New Land Will Protect Ecosystem, Combat Climate Change and Boost Tourism in the Mid-Hudson Valley Region
Governor Andrew M. Cuomo today announced the protection of more than 260 acres of open space in the Mid-Hudson Valley, adding new trails and public access to three State Parks, as well as conserving valuable ecological corridors. The acquisitions represent an investment of $1.14 million in State funding from the Environmental Protection Fund and Hudson Highlands Conservation Act.
"The Mid-Hudson Valley boasts some of our most breathtaking natural resources and landscapes, and we're committed to protecting these open spaces for generations to come," Governor Cuomo said. "We've experienced record attendance at our state parks during this pandemic and these expansions will not only make these jewels shine even brighter, but will build on our work to address climate change and create a cleaner, greener and stronger New York for all."
The new parklands include:
Fahnestock State Park, Putnam County - 150 acres. This property will protect natural resources as well as connect the park to a local Scout reservation that has a trail open to the public. The land was acquired in partnership with the Hudson Highlands Land Trust.
Sterling Forest State Park, Orange County - 112 acres. This land will help maintain and enhance the biodiversity of the area and create access to the 22,000-acre Sterling Forest State Park and to the Appalachian Trail from the western side of the park. The parcel was acquired in partnership with the Orange County Land Trust.
Rockefeller State Park Preserve, Westchester County -1 acre. The parcel will remedy the longstanding lack of a formal entry to Rockwood Hall, a historic and impressive riverside section of the nearly 1,800-acre preserve in Westchester County, allowing appropriate signage and parking for public access.
State Parks Commissioner Erik Kulleseid said, "These protected lands will better preserve New York's natural landscape and new access to much-needed parkland. In the past year, New Yorkers have keenly relied on public lands to stay active, spend time with immediate household family members, and reduce stress and anxiety when practicing social distancing. I applaud Governor Cuomo and our conservation partners for their work to create more places for exploring the outdoors, protecting the ecology of the Hudson Highlands and further supporting the local economy."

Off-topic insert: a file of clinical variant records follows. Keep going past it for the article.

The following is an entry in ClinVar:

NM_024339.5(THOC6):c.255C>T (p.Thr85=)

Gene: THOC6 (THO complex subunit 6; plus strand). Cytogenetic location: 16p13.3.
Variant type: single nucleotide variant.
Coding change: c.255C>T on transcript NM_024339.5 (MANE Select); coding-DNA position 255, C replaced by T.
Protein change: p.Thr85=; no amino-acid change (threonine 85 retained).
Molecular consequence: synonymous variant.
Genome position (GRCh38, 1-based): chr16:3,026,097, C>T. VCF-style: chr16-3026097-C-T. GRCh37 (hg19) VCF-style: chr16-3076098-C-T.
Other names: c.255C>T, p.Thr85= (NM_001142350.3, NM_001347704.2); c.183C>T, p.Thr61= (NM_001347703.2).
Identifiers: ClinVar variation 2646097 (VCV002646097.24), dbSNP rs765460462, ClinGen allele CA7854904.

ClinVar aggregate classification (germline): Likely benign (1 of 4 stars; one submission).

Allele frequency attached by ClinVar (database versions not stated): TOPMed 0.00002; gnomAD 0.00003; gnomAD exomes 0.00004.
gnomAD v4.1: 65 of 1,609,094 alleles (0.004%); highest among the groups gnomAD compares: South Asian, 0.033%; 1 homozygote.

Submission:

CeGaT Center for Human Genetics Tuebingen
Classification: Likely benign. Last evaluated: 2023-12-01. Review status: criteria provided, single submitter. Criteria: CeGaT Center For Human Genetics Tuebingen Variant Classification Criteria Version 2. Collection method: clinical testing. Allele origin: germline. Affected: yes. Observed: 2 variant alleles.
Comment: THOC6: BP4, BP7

Joshua Laird, Executive Director of the Palisades Interstate Park Commission said, "These acquisitions continue the important work of preserving natural lands within the Hudson Highlands. The Commission is especially pleased with the addition to Sterling Forest State Park and would like to thank Governor Cuomo, Commissioner Kulleseid and the Orange County Land Trust for their steadfast support of land conservation within the Palisades Region."
Michelle D. Smith, Executive Director, Hudson Highlands Land Trust said, "These additions to State Parks could not come at a better time, as demand for our parks has reached historic highs during the pandemic. We are grateful to Governor Cuomo, State Parks, and the state and federal funding making possible this addition to Fahnestock, with much needed new trails and access points. The addition also protects valuable forest habitat and water resources in the corridor between our Granite Mountain Preserve in Putnam Valley and Fahnestock State Park."
Matt Decker, Director of Conservation and Stewardship, Orange County Land Trust said, "The Orange County Land Trust is proud to be a partner in protecting and expanding Sterling Forest and the other invaluable State Parks in our region. We thank the Palisades Interstate Park Commission, State Parks, and Governor Cuomo for continuing to invest in access to nature and recreational opportunities at a time when many of us are looking for more places to get outside."
The additional park acreage underscores Governor Cuomo's commitment to improving and expanding access to outdoor recreation. Since the Governor took office in 2011, State Parks have added more than 15,000 acres of new open space and completed more than $1.25 billion in capital upgrades as part of the NY Parks 2020 initiative. Building on the success of the NY Parks 2020 initiative, Governor Cuomo announced in his 2021 State of the State that New York will launch NY Parks 100, renewing the historic commitment to investing and expanding the State Park system by committing at least $440 million over the next four years. This critical period of revitalization will culminate in the 2024 celebration of the 100th anniversary of the State Park Act, which first created our nation-leading State Park system in 1924 under Governor Al Smith.
The New York State Office of Parks, Recreation and Historic Preservation oversees more than 250 parks, historic sites, recreational trails, golf courses, boat launches and more, which are visited by 78 million people annually. For more information on any of these recreation areas, visit www.parks.ny.gov, download the free NY State Parks Explorer mobile app or call 518-474-0456. Also, connect on Facebook, Instagram and Twitter.